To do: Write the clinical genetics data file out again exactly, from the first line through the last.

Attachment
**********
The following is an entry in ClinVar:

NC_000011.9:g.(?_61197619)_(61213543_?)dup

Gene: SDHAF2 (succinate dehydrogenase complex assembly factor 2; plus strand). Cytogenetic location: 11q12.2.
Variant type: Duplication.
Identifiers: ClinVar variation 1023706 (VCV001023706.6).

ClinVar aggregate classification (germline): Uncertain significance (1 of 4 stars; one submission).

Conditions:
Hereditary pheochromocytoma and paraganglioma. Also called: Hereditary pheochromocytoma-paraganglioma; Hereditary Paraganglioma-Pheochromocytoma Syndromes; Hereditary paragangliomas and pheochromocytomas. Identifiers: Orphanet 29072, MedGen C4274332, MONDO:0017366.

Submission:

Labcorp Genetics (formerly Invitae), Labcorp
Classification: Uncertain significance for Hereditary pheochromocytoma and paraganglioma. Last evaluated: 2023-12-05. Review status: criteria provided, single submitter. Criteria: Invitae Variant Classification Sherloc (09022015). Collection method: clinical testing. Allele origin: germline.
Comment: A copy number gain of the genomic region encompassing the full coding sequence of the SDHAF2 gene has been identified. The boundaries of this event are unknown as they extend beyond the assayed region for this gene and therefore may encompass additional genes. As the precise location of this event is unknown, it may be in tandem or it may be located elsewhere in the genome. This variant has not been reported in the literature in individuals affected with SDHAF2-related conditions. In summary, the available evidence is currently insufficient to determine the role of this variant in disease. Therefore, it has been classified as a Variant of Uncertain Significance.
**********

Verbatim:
The following is an entry in ClinVar:

NC_000011.9:g.(?_61197619)_(61213543_?)dup

Gene: SDHAF2 (succinate dehydrogenase complex assembly factor 2; plus strand). Cytogenetic location: 11q12.2.
Variant type: Duplication.
Identifiers: ClinVar variation 1023706 (VCV001023706.6).

ClinVar aggregate classification (germline): Uncertain significance (1 of 4 stars; one submission).

Conditions:
Hereditary pheochromocytoma and paraganglioma. Also called: Hereditary pheochromocytoma-paraganglioma; Hereditary Paraganglioma-Pheochromocytoma Syndromes; Hereditary paragangliomas and pheochromocytomas. Identifiers: Orphanet 29072, MedGen C4274332, MONDO:0017366.

Submission:

Labcorp Genetics (formerly Invitae), Labcorp
Classification: Uncertain significance for Hereditary pheochromocytoma and paraganglioma. Last evaluated: 2023-12-05. Review status: criteria provided, single submitter. Criteria: Invitae Variant Classification Sherloc (09022015). Collection method: clinical testing. Allele origin: germline.
Comment: A copy number gain of the genomic region encompassing the full coding sequence of the SDHAF2 gene has been identified. The boundaries of this event are unknown as they extend beyond the assayed region for this gene and therefore may encompass additional genes. As the precise location of this event is unknown, it may be in tandem or it may be located elsewhere in the genome. This variant has not been reported in the literature in individuals affected with SDHAF2-related conditions. In summary, the available evidence is currently insufficient to determine the role of this variant in disease. Therefore, it has been classified as a Variant of Uncertain Significance.